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Vaginal Cancer: Understanding the Facts

Cancer of any kind is frightening, but for women vaginal cancer is a particularly dreaded diagnosis. Not only is it a serious and life threatening condition, it can also affect women on an emotional level. A woman’s vagina is an important part of a woman’s femininity, and being diagnosed with vaginal cancer can cause women to fear that they could lose this crucial part of their anatomy. Before fearing the worst, women should understand the facts about vaginal cancer, and what it can mean for their lives.

Vaginal Cancer: Understanding the Facts
Vaginal cancer occurs when malignant cancer cells form in the vagina or surrounding area. Thankfully, not only is this type of cancer rare, it can usually be easily treated if it is detected in the early stages. There are two types of vaginal cancer,

Squamous Cell:
This is the most common type of vaginal cancer, and often occurs in women who have already experienced menopause. The squamous cells are the pancake shaped cells that line the inside of the vagina. These cancer cells spread slowly, making it easier to treat, but it can also spread to the lungs and liver if a health care professional is not consulted.

Adenocarcinoma:
This cancer starts in the glandular cells that are responsible for producing the mucus that often helps to keep the vagina moist and lubricated. These cells are also found in the vaginal lining, and is more likely to spread the cancerous cells to other organs in the body. This type of cancer is more common in women who have not experienced menopause.

Vaginal Cancer in Women
Vaginal Cancer in Women

Causes of Vaginal Cancer
Age often plays a role in a woman developing vaginal cancer, along with exposure to DES. Since it has been banned from pregnant women since the 1960’s, the chances of it still causing cancer is extremely rare. Women who also have  Human papilloma virus (HPV) are also at an increased risk of developing vaginal cancer.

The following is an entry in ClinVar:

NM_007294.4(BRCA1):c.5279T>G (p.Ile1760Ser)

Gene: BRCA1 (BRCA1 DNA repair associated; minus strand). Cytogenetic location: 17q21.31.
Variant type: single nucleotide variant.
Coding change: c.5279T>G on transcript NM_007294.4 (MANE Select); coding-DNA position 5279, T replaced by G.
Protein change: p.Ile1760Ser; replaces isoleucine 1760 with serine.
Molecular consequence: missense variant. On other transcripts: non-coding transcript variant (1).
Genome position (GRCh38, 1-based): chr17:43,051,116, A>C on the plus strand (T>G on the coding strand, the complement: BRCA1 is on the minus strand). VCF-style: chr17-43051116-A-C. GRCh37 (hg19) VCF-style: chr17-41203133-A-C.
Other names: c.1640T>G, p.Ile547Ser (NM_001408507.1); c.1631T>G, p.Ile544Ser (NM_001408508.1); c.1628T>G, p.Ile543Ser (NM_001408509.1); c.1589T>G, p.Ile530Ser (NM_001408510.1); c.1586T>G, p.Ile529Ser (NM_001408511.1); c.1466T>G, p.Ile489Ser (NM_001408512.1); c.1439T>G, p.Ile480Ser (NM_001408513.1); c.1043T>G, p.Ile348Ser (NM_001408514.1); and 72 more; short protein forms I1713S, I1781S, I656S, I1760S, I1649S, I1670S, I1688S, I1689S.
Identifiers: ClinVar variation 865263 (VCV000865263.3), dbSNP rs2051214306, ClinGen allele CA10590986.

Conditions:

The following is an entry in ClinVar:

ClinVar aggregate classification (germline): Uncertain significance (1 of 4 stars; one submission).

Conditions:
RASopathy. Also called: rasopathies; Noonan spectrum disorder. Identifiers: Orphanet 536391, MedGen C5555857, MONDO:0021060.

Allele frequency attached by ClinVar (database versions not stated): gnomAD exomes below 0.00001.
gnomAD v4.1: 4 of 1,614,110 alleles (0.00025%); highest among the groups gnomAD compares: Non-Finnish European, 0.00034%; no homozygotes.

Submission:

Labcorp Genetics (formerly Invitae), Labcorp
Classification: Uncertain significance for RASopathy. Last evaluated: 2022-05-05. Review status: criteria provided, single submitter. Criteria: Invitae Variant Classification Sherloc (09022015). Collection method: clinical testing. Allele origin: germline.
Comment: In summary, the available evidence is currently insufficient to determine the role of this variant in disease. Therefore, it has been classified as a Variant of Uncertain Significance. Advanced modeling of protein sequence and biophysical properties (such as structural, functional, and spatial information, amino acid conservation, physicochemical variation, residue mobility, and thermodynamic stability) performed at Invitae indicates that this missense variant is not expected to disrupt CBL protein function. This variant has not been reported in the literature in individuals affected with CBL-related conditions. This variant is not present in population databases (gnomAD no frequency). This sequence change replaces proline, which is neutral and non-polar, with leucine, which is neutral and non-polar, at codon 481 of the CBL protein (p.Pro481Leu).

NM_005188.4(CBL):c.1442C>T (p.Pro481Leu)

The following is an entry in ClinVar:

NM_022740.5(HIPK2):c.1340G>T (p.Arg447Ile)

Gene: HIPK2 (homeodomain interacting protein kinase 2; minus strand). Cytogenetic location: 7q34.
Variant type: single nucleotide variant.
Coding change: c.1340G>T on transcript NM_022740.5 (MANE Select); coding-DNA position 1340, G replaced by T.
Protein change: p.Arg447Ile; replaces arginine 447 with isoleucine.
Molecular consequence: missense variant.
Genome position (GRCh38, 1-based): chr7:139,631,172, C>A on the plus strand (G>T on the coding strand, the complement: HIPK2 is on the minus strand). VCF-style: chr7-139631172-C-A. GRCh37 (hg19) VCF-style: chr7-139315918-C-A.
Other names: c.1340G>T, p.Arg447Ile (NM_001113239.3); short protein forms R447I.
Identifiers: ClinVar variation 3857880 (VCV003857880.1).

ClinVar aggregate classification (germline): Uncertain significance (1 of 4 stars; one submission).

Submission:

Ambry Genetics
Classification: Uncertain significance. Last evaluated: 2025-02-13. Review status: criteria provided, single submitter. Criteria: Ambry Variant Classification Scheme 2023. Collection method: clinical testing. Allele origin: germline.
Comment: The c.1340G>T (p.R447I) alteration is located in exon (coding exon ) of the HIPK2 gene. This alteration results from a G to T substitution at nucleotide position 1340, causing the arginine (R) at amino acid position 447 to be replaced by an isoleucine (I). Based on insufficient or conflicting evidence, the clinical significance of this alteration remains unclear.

Symptoms of Vaginal Cancer
In many cases there are no signs a woman has vaginal cancer, and it is only detected through routine pelvic exams. Some women do experience some symptoms, which can include vaginal bleeding, pain during sexual intercourse, or a lump inside the vagina. Other women have reported feeling intense pain in their lower abdomen, along with the pelvic region.

Diagnosing Vaginal Cancer
In most cases the cancer is detected during a routine vaginal or pelvic examination, which can also include a PAP smear. If it is thought that cancerous cell are detected, a health care professional may ask for additional testing. This can include either a biopsy or colposcopy and vaginal cells will be taken for additional testing. While some vaginal discomfort might be experienced during either of the procedures, they are relatively painless and take only seconds to perform.

Chances of Recovering from Vaginal Cancer
While most women can be treated for vaginal cancer, if it is caught early enough, there are some factors that determine her chances of making a full recovery. These can include;

The stage the cancer is in when it is detected.

  • The size of the tumor and the difference between the non cancerous and cancerous cells.
  • Where the cancer is located in the vagina.
  • The age and overall health of the woman.
  • If a woman is experiencing symptoms, and which ones.
  • Whether the cancer is reoccurring or has just been detected.

A woman’s chances of recovering can also be affected by the type of vaginal cancer cells and whether she has had a hysterectomy. A past history of radiation treatment and the tumor’s size can also affect a woman’s recovery.

Treatments for Vaginal Cancer
A woman’s treatment will depend on the type and stage of her vaginal cancer, and often includes a type of surgery. For vaginal cancer in its early stage, the cancer cells can be removed without dramatically affecting the vagina. For more advanced cases, part of the vagina can be removed along with surgeries to remove the lymph nodes and to lower the pelvic and the bladder. A health care professional can discuss which treatment is right for you.

Conclusion
While vaginal cancer is rare, it does affect some women and it can be a frightening experience. Regular exams can help to detect the cancer in its early stages, which dramatically increase a woman’s chances of making a full recovery. One important fact for all women to remember is that they are still feminine even if they are dealing with vaginal cancer.

About Anney Auster

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